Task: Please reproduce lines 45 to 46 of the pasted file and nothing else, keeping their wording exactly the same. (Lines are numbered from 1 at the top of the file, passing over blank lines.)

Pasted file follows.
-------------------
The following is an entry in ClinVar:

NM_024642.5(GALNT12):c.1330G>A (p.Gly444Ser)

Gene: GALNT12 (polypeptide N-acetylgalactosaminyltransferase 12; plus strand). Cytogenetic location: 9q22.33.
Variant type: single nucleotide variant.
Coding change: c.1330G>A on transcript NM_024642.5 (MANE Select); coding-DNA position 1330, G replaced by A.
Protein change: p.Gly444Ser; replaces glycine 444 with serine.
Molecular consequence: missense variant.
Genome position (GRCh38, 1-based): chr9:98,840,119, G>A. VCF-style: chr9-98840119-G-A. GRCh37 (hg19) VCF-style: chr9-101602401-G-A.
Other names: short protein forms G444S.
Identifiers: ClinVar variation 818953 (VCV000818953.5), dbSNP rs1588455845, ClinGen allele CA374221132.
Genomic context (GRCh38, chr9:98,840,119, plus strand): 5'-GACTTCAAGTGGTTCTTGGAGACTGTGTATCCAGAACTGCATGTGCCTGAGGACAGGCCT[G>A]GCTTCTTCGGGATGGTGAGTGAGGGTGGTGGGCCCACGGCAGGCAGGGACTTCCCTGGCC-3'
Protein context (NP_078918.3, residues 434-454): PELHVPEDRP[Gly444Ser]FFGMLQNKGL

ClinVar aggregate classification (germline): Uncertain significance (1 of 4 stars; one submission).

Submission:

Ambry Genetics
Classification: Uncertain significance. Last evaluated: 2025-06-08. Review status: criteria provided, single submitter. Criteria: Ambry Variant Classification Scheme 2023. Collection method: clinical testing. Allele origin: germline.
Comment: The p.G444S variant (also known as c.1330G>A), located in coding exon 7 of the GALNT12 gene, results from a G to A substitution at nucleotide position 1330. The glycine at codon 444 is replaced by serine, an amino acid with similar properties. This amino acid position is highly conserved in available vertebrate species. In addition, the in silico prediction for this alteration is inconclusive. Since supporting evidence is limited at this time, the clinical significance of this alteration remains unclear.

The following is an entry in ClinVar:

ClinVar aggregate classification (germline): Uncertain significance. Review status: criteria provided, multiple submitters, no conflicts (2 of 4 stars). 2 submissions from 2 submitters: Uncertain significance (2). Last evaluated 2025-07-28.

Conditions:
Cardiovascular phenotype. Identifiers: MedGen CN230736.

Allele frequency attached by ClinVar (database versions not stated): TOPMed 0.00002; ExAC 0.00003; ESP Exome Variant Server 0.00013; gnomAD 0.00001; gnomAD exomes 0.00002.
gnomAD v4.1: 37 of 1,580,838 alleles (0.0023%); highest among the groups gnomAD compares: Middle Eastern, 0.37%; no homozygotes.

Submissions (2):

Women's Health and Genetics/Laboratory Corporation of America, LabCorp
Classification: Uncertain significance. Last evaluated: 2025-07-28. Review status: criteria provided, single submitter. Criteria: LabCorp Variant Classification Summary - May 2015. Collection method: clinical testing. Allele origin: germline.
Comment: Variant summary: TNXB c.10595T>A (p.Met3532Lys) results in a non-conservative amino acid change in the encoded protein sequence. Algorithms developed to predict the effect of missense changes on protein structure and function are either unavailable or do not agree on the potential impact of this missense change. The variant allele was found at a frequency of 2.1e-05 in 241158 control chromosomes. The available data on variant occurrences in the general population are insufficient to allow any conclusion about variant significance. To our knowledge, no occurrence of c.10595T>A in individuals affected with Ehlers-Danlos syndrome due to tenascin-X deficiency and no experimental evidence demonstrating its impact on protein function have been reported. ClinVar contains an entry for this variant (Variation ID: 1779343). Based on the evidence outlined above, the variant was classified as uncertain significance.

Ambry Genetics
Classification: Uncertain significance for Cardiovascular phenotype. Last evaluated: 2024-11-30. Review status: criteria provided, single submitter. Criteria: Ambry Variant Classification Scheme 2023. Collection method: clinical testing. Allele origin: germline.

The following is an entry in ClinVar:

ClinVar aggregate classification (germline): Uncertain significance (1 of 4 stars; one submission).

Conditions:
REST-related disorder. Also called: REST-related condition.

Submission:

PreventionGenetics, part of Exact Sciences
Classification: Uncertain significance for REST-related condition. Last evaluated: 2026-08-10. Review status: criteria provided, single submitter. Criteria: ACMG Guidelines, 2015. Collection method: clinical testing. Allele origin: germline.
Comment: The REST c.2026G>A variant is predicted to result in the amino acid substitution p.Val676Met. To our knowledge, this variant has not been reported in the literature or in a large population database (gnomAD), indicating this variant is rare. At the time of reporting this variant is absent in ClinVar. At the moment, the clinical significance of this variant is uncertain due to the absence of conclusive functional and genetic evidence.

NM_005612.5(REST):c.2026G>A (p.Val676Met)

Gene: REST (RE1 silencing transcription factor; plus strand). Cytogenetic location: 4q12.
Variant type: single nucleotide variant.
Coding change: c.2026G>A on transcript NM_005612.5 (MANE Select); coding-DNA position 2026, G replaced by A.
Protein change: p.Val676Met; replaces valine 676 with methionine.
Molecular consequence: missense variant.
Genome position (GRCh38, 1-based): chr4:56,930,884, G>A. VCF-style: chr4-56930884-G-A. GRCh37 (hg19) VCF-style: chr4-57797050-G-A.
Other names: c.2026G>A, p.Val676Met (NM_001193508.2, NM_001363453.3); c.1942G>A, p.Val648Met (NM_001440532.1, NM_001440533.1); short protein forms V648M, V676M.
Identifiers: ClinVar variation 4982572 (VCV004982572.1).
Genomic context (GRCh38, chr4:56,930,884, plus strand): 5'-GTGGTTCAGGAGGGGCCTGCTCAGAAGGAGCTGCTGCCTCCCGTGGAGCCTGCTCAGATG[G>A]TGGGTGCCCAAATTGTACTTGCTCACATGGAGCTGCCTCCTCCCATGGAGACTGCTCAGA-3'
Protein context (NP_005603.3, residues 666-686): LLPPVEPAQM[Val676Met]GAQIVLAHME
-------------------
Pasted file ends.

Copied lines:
Other names: c.2026G>A, p.Val676Met (NM_001193508.2, NM_001363453.3); c.1942G>A, p.Val648Met (NM_001440532.1, NM_001440533.1); short protein forms V648M, V676M.
Identifiers: ClinVar variation 4982572 (VCV004982572.1).